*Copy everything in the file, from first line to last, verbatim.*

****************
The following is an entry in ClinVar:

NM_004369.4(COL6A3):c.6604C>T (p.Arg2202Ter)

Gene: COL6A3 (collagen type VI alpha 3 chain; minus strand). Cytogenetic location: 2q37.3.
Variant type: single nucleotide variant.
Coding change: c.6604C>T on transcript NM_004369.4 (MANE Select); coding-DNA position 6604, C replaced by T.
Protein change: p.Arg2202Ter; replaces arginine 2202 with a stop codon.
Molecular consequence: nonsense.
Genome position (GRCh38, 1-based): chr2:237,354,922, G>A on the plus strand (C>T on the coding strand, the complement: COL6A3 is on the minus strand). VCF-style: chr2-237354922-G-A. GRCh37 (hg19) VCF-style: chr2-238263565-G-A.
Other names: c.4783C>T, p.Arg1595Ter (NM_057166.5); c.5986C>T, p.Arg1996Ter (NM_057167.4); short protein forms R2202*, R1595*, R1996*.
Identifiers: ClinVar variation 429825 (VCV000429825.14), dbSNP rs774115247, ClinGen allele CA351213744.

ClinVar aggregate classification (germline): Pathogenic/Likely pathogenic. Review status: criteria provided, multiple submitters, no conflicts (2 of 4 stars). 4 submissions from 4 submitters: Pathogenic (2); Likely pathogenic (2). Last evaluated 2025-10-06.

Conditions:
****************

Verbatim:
The following is an entry in ClinVar:

NM_004369.4(COL6A3):c.6604C>T (p.Arg2202Ter)

Gene: COL6A3 (collagen type VI alpha 3 chain; minus strand). Cytogenetic location: 2q37.3.
Variant type: single nucleotide variant.
Coding change: c.6604C>T on transcript NM_004369.4 (MANE Select); coding-DNA position 6604, C replaced by T.
Protein change: p.Arg2202Ter; replaces arginine 2202 with a stop codon.
Molecular consequence: nonsense.
Genome position (GRCh38, 1-based): chr2:237,354,922, G>A on the plus strand (C>T on the coding strand, the complement: COL6A3 is on the minus strand). VCF-style: chr2-237354922-G-A. GRCh37 (hg19) VCF-style: chr2-238263565-G-A.
Other names: c.4783C>T, p.Arg1595Ter (NM_057166.5); c.5986C>T, p.Arg1996Ter (NM_057167.4); short protein forms R2202*, R1595*, R1996*.
Identifiers: ClinVar variation 429825 (VCV000429825.14), dbSNP rs774115247, ClinGen allele CA351213744.

ClinVar aggregate classification (germline): Pathogenic/Likely pathogenic. Review status: criteria provided, multiple submitters, no conflicts (2 of 4 stars). 4 submissions from 4 submitters: Pathogenic (2); Likely pathogenic (2). Last evaluated 2025-10-06.

Conditions: